It’s not adulting, guys, it’s just living

By Lisa Sugarman

There’s a pop culture verb floating around out there that I’m wondering if you’ve heard of yet. Maybe you recognize the word. Maybe you don’t. I mean, it is still pretty new. But make no mistake, the word adulting is real and it’s out there. And it totally fascinates me.

This new word, which I guess you could call a concept, has fast become a major buzzword out there in the mainstream, especially among millennials. Or with anyone talking about millennials. So if, by some freak chance, you haven’t come across it yet, you will. And now, when you do, you won’t feel stupid.doneadulting46

Personally, I feel like I’m hearing or reading about adulting everywhere lately; so it felt worthy of a little extra attention. Because I love a good cultural phenomena.

Before we talk about the actual word in any detail, though, like what it really refers to or how it even came to be, I think it’s important to understand why the word refers exclusively to millennials. So here’s a little history…

In simple terms, millennials, aka Generation Y, are the demographic born between the early 1980s and early 2000. According to the U.S. Census Bureau, they’re actually the largest living population on the planet right now. So the word adulting was coined especially for them.

It’s a clever adaptation of a very old and very plain word that’s got linguists around the world and all the lexicographers at salivating all over themselves. And that’s because, according to a recent article in, the word started out as just an ordinary noun and then evolved into a catchy verb that was then turned back into a clever noun. We’re talking Word-of-the-Year contender.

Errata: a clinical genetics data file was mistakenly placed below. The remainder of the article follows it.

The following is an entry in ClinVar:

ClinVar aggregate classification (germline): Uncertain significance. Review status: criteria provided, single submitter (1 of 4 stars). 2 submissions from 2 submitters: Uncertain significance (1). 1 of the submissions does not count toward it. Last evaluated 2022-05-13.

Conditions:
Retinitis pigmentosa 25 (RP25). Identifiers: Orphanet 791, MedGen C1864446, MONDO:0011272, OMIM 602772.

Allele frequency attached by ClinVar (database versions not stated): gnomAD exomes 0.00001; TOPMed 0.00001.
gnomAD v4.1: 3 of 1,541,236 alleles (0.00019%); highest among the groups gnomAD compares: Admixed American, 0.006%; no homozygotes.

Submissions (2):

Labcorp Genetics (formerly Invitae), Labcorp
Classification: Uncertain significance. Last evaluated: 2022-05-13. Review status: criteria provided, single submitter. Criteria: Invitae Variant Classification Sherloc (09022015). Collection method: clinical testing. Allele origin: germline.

The guys at Urban Dictionary define it like this…

untitledAdulting (v): to do grown up things and hold responsibilities such as, a 9-5 job, a mortgage/rent, a car payment, or anything else that makes one think of grownups. Used in a sentence: Jane is adulting quite well today as she is on time for work promptly at 8am and appears well groomed.

So to say someone is adulting has become a cheeky way of making fun of the fact that the majority of millennials are doing adult-like things much later in life than their baby boomer parents did, and their parents before them. In other words, millennials are getting married and having kids and buying houses and paying bills much later in life than past generations have, historically. Much, much later.

Ultimately (and unfortunately), that’s put millennials behind the eight ball when it comes to managing grown-up responsibilities. Which, in my opinion, isn’t good. And the simple reason why it’s not good is because these things that they’re putting off learning how to do are critical life skills that they can’t live without. Unless, of course, they’re planning on living in mommy and daddy’s basement forever.

Now sure, millennials are tech-savvy and more aware of what’s going on in the world than we were back in the day, but too many of them still don’t know what it means to pay rent or work fulltime or shop or cook for themselves. And that’s because they haven’t been expected to do those things the way earlier generations were. So consequently, they perceive those things (when they do do them) like accomplishments. Like they’re playing

What I find so interesting is that the very nature of the word adulting implies pretty heavily that growing up is a conscious choice rather than just a natural evolution. I mean, it’s just so funny to me that so many millennials are tossing around #adulting all over social media when they do things like cook a meal or pay bills or work an eight-hour day. Because those are normal, routine, day-to-day things that are just a part of life as an adult. But that’s the thing, a lot of millennials don’t see them that way, which is why the word has become so popular with that generation.